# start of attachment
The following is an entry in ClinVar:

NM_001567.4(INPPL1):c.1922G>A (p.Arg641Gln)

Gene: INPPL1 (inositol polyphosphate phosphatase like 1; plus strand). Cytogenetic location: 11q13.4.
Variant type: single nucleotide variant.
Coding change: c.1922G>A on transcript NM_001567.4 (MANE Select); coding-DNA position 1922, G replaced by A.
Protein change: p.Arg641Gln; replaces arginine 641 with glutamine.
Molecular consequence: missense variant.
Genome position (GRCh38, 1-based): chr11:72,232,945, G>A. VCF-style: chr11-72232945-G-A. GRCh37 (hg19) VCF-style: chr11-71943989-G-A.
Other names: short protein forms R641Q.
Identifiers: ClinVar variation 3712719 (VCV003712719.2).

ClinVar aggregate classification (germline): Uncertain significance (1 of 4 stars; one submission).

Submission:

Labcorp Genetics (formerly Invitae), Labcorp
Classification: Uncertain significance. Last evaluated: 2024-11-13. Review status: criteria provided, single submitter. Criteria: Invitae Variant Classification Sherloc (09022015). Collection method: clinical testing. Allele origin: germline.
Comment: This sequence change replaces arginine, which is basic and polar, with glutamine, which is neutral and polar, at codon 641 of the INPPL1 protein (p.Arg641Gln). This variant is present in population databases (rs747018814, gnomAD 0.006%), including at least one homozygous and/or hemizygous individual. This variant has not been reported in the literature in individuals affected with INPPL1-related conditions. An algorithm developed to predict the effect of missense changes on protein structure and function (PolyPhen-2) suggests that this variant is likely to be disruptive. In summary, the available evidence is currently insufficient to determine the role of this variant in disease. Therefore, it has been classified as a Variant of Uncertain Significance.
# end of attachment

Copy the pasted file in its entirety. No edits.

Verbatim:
The following is an entry in ClinVar:

NM_001567.4(INPPL1):c.1922G>A (p.Arg641Gln)

Gene: INPPL1 (inositol polyphosphate phosphatase like 1; plus strand). Cytogenetic location: 11q13.4.
Variant type: single nucleotide variant.
Coding change: c.1922G>A on transcript NM_001567.4 (MANE Select); coding-DNA position 1922, G replaced by A.
Protein change: p.Arg641Gln; replaces arginine 641 with glutamine.
Molecular consequence: missense variant.
Genome position (GRCh38, 1-based): chr11:72,232,945, G>A. VCF-style: chr11-72232945-G-A. GRCh37 (hg19) VCF-style: chr11-71943989-G-A.
Other names: short protein forms R641Q.
Identifiers: ClinVar variation 3712719 (VCV003712719.2).

ClinVar aggregate classification (germline): Uncertain significance (1 of 4 stars; one submission).

Submission:

Labcorp Genetics (formerly Invitae), Labcorp
Classification: Uncertain significance. Last evaluated: 2024-11-13. Review status: criteria provided, single submitter. Criteria: Invitae Variant Classification Sherloc (09022015). Collection method: clinical testing. Allele origin: germline.
Comment: This sequence change replaces arginine, which is basic and polar, with glutamine, which is neutral and polar, at codon 641 of the INPPL1 protein (p.Arg641Gln). This variant is present in population databases (rs747018814, gnomAD 0.006%), including at least one homozygous and/or hemizygous individual. This variant has not been reported in the literature in individuals affected with INPPL1-related conditions. An algorithm developed to predict the effect of missense changes on protein structure and function (PolyPhen-2) suggests that this variant is likely to be disruptive. In summary, the available evidence is currently insufficient to determine the role of this variant in disease. Therefore, it has been classified as a Variant of Uncertain Significance.